Productions of Sondheim's dark masterpiece tend to oscillate between a quasi-industrial vastness and a psychologically revealing intimacy. The great quality of Jonathan Kent's superb revival is that it has elements of both. Anthony Ward's design, with its circular gallery filled with gaping windows, evokes the seething activity of a dilapidated, working-class London. But, while providing a portrait of a society that is more early-20th century than mid-Victorian, there is an intense focus on individuals.
Michael Ball, more famous for his charm than his demonism, may not seem obvious casting as the revenge-seeking hero. But he and Kent have listened to the lyrics, which tell us from the start that "Inconspicuous Sweeney was/ Quick and quiet and clean 'e was." So Ball presents us with a potato-faced, dark-haired guy you could easily pass in a crowd and who only reveals his murderous fixation in private. We also see, in the show's most thrilling moment, Sweeney's transition from vengeance-seeker to serial killer. In Sweeney's Epiphany the set trucks forward and, Ball's voice rings out as his malignant gaze rakes the auditorium and he pronounces: "We all deserve to die."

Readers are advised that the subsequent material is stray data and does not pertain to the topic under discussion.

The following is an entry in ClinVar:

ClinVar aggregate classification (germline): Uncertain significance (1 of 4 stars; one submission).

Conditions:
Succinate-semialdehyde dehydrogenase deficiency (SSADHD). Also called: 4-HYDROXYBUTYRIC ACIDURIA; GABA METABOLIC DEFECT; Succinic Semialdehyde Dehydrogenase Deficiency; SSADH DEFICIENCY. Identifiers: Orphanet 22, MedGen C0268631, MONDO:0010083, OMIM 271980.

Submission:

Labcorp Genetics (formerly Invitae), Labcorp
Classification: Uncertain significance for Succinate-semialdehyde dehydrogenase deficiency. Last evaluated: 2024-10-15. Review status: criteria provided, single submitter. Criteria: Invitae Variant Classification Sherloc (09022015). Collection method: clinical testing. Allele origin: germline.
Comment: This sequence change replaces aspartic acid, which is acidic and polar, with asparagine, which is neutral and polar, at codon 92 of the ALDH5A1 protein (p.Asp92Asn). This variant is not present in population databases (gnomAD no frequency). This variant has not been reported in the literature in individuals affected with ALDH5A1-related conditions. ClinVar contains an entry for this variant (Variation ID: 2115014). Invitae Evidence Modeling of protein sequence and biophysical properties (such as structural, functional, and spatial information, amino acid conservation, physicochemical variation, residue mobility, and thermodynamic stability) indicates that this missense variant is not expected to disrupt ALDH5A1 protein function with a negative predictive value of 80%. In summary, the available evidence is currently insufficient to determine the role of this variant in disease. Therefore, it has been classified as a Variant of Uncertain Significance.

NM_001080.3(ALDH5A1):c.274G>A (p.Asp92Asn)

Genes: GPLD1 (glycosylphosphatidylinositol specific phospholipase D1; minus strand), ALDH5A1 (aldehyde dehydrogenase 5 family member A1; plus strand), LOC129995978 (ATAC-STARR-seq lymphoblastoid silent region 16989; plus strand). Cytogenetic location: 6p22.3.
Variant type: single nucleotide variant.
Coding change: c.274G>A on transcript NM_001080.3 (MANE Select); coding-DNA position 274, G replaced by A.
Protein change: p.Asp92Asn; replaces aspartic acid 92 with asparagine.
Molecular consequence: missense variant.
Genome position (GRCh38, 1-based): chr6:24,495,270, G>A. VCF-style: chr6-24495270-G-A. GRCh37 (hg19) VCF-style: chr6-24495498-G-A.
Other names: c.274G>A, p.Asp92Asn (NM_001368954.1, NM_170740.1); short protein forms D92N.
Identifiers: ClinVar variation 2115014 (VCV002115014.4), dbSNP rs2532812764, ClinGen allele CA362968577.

As his pie-making accomplice Mrs Lovett, Imelda Staunton also mixes contrapuntal comic relief with a detailed portrait of a woman in whom lust and greed overcome morality. Looking aghast at Sweeney's first victim, Staunton allows her cries of horror to turn into gleeful acceptance and, when Sweeney hymns his death-dealing razors, her hands roam lasciviously over his forearms. Staunton and Ball together also turn the wickedly funny number, A Little Priest, into a competitive game in which each tries to outwit the other. My favourite moment comes when Staunton, challenging her partner to match her in rhyme as well as crime, triumphantly comes up with "locksmith."
Nicholas Skilbeck, as musical director, achieves an ideal balance between orchestral and vocal sound, and there is a host of fine supporting performances, not least from John Bowe as a self-flagellating judge and Peter Polycarpou as his officious beadle. The result is a memorable evening in which Sondheim's musical achieves, and frequently outdoes, the skin-prickling power of Jacobean revenge drama.